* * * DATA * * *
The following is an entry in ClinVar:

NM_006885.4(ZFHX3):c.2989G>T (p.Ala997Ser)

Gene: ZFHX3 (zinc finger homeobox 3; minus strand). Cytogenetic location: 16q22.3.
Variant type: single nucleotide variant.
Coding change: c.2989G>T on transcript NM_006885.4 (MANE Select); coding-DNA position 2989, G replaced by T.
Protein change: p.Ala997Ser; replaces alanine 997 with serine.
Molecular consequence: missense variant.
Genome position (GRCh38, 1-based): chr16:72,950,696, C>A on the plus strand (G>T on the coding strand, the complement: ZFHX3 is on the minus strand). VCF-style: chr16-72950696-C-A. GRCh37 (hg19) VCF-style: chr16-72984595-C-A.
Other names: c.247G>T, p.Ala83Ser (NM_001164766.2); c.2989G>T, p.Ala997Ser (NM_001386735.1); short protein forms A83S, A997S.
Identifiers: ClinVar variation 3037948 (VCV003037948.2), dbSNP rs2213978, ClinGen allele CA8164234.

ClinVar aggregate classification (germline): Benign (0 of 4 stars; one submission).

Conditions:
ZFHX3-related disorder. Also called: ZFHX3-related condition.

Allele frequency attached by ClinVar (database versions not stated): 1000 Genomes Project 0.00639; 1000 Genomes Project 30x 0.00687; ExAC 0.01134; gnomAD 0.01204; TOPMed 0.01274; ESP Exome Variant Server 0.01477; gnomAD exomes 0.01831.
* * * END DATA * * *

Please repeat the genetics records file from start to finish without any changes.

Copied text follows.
The following is an entry in ClinVar:

NM_006885.4(ZFHX3):c.2989G>T (p.Ala997Ser)

Gene: ZFHX3 (zinc finger homeobox 3; minus strand). Cytogenetic location: 16q22.3.
Variant type: single nucleotide variant.
Coding change: c.2989G>T on transcript NM_006885.4 (MANE Select); coding-DNA position 2989, G replaced by T.
Protein change: p.Ala997Ser; replaces alanine 997 with serine.
Molecular consequence: missense variant.
Genome position (GRCh38, 1-based): chr16:72,950,696, C>A on the plus strand (G>T on the coding strand, the complement: ZFHX3 is on the minus strand). VCF-style: chr16-72950696-C-A. GRCh37 (hg19) VCF-style: chr16-72984595-C-A.
Other names: c.247G>T, p.Ala83Ser (NM_001164766.2); c.2989G>T, p.Ala997Ser (NM_001386735.1); short protein forms A83S, A997S.
Identifiers: ClinVar variation 3037948 (VCV003037948.2), dbSNP rs2213978, ClinGen allele CA8164234.

ClinVar aggregate classification (germline): Benign (0 of 4 stars; one submission).

Conditions:
ZFHX3-related disorder. Also called: ZFHX3-related condition.

Allele frequency attached by ClinVar (database versions not stated): 1000 Genomes Project 0.00639; 1000 Genomes Project 30x 0.00687; ExAC 0.01134; gnomAD 0.01204; TOPMed 0.01274; ESP Exome Variant Server 0.01477; gnomAD exomes 0.01831.